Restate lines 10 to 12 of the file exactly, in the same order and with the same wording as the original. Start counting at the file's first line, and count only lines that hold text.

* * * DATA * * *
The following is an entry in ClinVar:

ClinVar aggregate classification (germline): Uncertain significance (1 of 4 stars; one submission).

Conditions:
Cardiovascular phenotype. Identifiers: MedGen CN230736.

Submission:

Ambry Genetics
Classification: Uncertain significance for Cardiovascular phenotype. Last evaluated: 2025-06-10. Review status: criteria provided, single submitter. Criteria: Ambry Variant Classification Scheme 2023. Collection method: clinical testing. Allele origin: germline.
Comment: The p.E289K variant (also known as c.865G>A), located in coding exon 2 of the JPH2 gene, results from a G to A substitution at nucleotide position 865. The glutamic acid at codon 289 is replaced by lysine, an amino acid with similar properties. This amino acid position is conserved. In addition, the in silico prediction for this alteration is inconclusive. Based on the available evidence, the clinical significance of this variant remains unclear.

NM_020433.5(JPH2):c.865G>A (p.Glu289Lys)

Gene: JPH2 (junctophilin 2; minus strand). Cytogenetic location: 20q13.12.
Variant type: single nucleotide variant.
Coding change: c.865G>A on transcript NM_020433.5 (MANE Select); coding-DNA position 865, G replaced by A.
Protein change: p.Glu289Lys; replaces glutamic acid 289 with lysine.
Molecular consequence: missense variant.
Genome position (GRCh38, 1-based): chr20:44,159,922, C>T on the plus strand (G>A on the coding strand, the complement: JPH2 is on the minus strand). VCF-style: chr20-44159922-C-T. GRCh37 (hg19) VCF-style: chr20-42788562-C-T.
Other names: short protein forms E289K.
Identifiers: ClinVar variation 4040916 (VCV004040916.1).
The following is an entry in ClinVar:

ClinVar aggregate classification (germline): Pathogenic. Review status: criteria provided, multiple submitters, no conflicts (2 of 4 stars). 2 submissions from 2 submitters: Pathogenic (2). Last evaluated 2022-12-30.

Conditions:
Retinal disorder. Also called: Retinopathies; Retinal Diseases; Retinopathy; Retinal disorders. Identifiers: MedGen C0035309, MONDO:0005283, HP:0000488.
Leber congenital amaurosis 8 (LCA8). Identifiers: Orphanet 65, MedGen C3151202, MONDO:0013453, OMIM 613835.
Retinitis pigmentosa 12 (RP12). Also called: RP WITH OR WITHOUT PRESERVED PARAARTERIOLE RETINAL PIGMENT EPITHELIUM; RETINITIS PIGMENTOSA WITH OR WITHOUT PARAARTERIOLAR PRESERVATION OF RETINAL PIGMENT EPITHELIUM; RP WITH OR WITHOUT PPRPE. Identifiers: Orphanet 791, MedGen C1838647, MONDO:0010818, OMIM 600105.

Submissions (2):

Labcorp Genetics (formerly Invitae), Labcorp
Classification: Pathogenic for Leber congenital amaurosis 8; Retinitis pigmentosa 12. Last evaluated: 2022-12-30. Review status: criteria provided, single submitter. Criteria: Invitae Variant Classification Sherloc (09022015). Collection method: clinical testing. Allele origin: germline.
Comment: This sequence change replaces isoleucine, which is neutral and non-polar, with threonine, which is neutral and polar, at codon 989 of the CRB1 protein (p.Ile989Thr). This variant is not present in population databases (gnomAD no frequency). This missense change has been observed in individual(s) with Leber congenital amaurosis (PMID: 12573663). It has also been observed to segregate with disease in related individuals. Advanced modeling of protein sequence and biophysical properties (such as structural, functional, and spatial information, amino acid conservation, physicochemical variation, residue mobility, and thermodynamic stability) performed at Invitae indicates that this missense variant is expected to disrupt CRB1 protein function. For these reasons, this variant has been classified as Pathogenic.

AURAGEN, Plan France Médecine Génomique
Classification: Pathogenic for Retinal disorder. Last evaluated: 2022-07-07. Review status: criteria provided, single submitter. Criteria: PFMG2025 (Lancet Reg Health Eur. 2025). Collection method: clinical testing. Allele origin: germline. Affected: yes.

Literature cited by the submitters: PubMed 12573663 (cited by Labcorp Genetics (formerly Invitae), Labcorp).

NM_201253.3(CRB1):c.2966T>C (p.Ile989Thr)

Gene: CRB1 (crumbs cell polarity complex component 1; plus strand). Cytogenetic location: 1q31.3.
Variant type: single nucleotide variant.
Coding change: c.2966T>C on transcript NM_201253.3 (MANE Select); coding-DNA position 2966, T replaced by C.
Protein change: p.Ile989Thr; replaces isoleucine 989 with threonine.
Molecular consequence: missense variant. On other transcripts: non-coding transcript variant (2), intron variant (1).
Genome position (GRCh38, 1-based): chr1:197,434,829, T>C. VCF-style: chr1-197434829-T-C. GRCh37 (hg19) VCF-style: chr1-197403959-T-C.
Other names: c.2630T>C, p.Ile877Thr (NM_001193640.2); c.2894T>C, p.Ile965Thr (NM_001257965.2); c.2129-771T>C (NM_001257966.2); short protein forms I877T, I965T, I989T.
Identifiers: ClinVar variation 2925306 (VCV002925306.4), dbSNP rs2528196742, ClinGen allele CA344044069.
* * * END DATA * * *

Gene: JPH2 (junctophilin 2; minus strand). Cytogenetic location: 20q13.12.
Variant type: single nucleotide variant.
Coding change: c.865G>A on transcript NM_020433.5 (MANE Select); coding-DNA position 865, G replaced by A.